The Kai zen philosophy is drawn from the Japanese word kai which means "continuous" and zen meaning "improvement" or "wisdom". The management philosophy, therefore, is defined as making "continuous improvement"—slow, incremental but constant. It is but surprising that the same Japanese words denote "the action to correct" in Chinese.
Masaaki Imai (1) defined the concept as "a means of continuing improvement in personal life, home life, social life, and working life. At the workplace, Kaizen means continuing improvement involving everyone—managers and workers alike. The business strategy involves everyone in an organization working together to make improvements without large capital investments."
Mark R. Hamel (2) has a slightly different definition: "It is much more than an event; it is a philosophy, mindset and, for breakthrough performance, a most critical vehicle to achieve strategic imperatives and execute value stream/process improvement plans."
The Kaizen way encourages small day-to-day yet continuous and never-ending improvement process involving everyone from managers to workers using the most basic tenet of survival: Common sense.
Making sensible decisions and native sound judgment, incidentally, are the ingredients of survival—and the concept becomes a handy management kit that best works in times of crisis.
To understand the benefits of the methology better, every business or corporation may need to undergo radical change—whatever degree, without any resistance—in order to survive the competition in this fast changing world.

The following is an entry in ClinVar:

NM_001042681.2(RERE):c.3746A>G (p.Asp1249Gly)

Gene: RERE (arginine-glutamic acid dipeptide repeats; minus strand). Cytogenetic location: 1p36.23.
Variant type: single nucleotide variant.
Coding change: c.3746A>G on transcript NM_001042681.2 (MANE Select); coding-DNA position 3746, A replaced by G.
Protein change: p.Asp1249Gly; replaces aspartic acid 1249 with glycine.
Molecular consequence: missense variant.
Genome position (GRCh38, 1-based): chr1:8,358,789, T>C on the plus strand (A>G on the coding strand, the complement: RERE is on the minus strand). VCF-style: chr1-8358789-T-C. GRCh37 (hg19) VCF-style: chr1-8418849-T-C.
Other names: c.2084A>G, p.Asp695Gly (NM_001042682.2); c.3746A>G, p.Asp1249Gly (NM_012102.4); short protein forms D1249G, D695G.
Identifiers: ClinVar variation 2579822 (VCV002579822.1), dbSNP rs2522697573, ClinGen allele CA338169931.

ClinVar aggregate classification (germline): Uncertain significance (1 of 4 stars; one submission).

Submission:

As opposed to the Western brand of pragmatic why-fix-it-if-it-ain't-broke philosophy, Kaizen extends a more optimistic philosophical view: "Everything—even if it ain't broke—can be made better!"
In business applications, continuous improvements covers most of the modules of successful Japanese concepts. Kanban, 5S, quality circles (QCs), just-in-time (JIT) delivery, automation, suggestions systems, etc., are all embedded into the system of modern business management.
Setting the structure is very important. This includes appointing self-directed teams that manage to
• analyze problems; and
• generate solutions
The teams need the authority to implement the necessary changes. Everybody should be involved.In the United States, an alternative to the standard approach is called the Kaizen Blitz (or Event) where self-directed teams are forced to analyze problems hastily and generate curative solutions—but are immediately dissolved once the problem is solved.
Kaizen is setting doable, replicable standards and then continually improving those standards—because persistent improvements are crucial for the long-term profits.
In spite of different systemic modules, it must be understood that Kai zen is not a method or technique. All existing and standard programs and techniques are still actively used, albeit on an improved level.
It is, therefore, not all about incentives and rewards—it is about the support given to front-liners to help them improve the way work is done.
By Oskar Olofsson
(1) Masaaki Imai. The Key To Japan's Competitive Success